Last Sunday, a Weber County seven year old made off with his father’s car so he didn’t have to go to church. His father was in the basement of their house and his mother was asleep Sunday morning when Preston Scarbrough decided he would take matters into his own hands. He led police on a chase with speeds of up to 40 mph before he returned home, jumped from the car, and ran to the house.
According to safety website kidsandcars.org, there are any number of ways kids can be hurt or killed when they are in or around cars:
- Knocking the vehicle into gear and setting the vehicle into motion
- Strangulation by a power window, sunroof or power accessory
- Being taken by a stranger in the course of a car theft
- Hopping into a car trunk during an innocent game of hide-and-seek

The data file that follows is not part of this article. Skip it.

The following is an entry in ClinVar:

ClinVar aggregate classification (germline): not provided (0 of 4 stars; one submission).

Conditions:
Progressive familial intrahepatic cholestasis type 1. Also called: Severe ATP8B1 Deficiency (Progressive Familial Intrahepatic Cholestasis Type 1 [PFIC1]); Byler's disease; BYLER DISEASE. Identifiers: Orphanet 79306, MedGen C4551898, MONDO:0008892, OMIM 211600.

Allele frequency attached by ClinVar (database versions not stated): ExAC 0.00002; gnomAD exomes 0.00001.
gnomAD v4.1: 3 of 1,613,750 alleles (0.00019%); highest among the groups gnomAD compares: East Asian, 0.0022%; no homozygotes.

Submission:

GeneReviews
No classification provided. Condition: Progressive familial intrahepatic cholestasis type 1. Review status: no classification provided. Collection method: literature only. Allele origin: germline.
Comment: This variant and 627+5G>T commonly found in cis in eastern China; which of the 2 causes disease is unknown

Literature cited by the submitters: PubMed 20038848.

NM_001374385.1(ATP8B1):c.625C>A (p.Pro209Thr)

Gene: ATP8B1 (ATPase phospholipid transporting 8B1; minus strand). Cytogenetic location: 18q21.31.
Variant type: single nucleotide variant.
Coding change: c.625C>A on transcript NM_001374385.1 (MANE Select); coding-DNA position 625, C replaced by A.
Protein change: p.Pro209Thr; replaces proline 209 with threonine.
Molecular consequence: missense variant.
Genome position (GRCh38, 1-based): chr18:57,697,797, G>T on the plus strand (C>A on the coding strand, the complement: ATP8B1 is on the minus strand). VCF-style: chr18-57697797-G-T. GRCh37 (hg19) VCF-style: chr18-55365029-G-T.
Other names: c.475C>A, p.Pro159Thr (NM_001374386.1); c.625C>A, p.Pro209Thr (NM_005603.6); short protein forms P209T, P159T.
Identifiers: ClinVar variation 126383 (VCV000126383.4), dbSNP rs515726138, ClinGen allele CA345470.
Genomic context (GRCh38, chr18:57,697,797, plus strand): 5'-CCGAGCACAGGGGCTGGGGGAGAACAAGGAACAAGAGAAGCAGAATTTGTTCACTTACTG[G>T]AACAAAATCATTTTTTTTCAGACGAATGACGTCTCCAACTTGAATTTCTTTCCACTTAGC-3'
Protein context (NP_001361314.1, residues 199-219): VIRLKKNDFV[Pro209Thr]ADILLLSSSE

- Carbon monoxide poisoning
- Finding matches that set the car aflame
- Leaving the vehicle alone to go to the bathroom, or to go looking for you
- Being kidnapped from the vehicle
And, of course, they may get the wild notion that they should drive away in the car for some reason that probably seems like a good idea at the time.
The number one rule for babies to tots is to never leave them unattended in or around parked cars. When you have older children, the best advice is to make sure that they understand that driving is only for licensed drivers and to keep car keys our of their reach.
Bret Hanna of Wrona DuBois in Utah, focuses exclusively on litigating plaintiffs’ medical malpractice and catastrophic personal injury cases. He has represented clients in state and federal courts, in mediations, and in administrative proceedings in Michigan and Utah since 1991.